A great way for you to diversify your investment portfolio is to purchase a piece of property and then rent it out to someone else. However, while this might sound like something that’s going to be an easy way for you to have a steady income each month, being a landlord also has quite a few big challenges that can come along with it. So to help you know how to manage some of these roadblocks, here are three things that can make owning a rental property much easier for you.
Create A Policy For Everything
Before you even get your first tenants in the door, Brandon Turner, a contributor to Bigger Pockets, recommends that you create policies for everything. There are quite a few examples out there that you can look through if you’re unsure where to start. But by having everything in writing and requiring your tenants to sign it before moving in, you can avoid a lot of problems in the future. Especially for those who don’t like confrontation, Turner shares that it’s easy to just point to the policies and have the discussion ended right then and there.
In addition, legal measures can help mitigate issues regarding non-cooperation, squatting, illegal residence or downright refusal after the death of the owner. Following the demise of the rental property owner, it may be tricky for an inheritor to deal with a difficult tenant, especially if he or she is a minor. The property owner could issue lady bird deeds for his/her properties as the ownership would directly be transferred to their legal heirs without the need for probate. That could enable the heir to draw up a legal notice easily to deal with the uncooperative and illegal tenant.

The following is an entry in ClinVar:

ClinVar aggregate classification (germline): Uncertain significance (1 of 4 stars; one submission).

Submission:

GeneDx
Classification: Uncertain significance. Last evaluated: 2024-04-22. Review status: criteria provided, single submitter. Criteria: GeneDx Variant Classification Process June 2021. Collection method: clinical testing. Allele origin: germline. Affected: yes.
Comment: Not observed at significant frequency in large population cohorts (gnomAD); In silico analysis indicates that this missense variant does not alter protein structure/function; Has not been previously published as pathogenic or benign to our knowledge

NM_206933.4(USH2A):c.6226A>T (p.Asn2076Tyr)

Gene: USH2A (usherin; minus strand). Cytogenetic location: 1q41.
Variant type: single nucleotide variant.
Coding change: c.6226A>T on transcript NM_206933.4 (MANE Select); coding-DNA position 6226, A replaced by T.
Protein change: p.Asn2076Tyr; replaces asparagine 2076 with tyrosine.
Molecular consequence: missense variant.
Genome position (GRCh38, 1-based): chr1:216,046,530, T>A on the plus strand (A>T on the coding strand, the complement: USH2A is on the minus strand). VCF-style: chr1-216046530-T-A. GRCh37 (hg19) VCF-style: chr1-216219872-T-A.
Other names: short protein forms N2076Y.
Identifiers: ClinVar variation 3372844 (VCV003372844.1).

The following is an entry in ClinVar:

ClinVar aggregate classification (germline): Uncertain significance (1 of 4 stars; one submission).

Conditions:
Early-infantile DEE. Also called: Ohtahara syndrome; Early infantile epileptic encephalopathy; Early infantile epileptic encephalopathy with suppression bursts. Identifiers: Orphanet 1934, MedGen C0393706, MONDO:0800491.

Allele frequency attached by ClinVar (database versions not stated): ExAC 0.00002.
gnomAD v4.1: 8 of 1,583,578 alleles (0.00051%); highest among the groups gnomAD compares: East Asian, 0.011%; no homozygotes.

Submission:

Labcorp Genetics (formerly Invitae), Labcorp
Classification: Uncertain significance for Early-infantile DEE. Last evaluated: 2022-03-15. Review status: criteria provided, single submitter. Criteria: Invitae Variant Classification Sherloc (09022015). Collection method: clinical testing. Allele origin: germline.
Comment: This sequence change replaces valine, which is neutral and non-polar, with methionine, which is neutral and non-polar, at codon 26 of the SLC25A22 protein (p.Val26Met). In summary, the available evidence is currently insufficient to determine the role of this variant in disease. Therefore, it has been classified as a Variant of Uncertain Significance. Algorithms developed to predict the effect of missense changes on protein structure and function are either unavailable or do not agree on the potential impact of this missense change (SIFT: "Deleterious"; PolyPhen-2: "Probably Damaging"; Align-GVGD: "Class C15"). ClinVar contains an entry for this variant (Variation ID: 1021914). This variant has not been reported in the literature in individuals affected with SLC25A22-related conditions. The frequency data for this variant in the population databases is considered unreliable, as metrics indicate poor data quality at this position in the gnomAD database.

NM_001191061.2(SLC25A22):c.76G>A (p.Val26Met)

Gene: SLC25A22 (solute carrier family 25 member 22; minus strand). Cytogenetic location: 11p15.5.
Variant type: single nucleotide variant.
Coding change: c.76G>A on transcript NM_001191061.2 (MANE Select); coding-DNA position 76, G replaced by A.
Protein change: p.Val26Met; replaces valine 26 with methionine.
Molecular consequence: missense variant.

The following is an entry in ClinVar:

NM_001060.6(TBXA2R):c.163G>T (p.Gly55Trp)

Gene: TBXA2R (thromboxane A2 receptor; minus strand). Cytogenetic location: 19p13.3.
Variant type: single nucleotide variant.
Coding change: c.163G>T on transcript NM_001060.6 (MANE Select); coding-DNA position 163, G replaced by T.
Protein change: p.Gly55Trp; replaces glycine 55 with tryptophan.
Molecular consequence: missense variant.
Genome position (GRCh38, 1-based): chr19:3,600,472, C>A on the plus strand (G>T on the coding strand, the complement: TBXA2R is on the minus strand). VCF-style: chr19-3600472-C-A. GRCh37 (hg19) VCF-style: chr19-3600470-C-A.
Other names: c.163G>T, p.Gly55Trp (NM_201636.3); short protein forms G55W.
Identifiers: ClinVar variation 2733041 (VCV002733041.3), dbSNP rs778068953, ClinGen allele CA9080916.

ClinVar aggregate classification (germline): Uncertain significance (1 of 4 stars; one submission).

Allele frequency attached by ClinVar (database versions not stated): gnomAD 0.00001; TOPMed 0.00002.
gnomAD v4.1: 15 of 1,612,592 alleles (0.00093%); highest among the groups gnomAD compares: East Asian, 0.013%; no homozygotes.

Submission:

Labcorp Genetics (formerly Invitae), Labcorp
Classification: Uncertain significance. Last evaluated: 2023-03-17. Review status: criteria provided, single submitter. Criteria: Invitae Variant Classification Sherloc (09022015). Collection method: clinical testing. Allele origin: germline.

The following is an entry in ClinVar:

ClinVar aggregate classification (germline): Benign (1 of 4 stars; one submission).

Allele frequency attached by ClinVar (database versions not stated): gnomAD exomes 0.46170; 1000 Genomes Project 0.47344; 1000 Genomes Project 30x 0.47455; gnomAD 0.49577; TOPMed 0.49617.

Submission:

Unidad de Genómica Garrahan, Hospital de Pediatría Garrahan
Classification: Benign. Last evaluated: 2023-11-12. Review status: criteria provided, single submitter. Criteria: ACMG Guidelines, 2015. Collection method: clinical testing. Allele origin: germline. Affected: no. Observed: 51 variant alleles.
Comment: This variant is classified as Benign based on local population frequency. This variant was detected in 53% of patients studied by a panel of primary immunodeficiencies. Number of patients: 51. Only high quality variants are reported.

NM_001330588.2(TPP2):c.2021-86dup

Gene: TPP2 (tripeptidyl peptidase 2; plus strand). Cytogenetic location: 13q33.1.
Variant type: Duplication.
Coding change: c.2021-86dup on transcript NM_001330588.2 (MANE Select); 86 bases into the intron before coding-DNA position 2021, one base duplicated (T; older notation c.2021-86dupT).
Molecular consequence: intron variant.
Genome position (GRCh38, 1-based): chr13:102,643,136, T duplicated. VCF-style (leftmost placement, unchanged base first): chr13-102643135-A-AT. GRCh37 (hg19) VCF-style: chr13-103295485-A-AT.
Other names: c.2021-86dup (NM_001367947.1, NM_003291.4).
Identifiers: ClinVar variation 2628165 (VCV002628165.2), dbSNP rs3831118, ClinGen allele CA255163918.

Bring In The Right Tenants
While you might be anxious to get someone into your rental so you can start collecting rent, you’re going to want to take your time with this process and ensure that you get the right people in your rental unit. According to Andrew Beattie, a contributor to Investopedia.com, you should make sure you run credit checks and call all the references that your prospective tenants give you. This should give you a good picture of whether or not this tenant will be a good fit for your property. The last thing you want to do is rush a tenant in just to find out that they’re more of a problem than they’re worth.
Consider Hiring A Property Manager
If you start realizing that actively managing your own rental property is a little more of a hassle than you’d like to have to deal with on a regular basis, you may want to consider hiring a property management agency to take over the day-to-day tasks of being a landlord. A quality property management agency will take care of things like collecting rent, dealing with maintenance issues, handling any evictions, and lots of other tasks. Just be sure that you’re hiring a property manager that you feel you can trust. Otherwise, not only will you have to deal with any issues from your tenants, but you might also have to spend a lot of your time keeping the property management company in line as well.
To help make your investment property a less stressful job, consider using the tips mentioned above to smooth things out for yourself.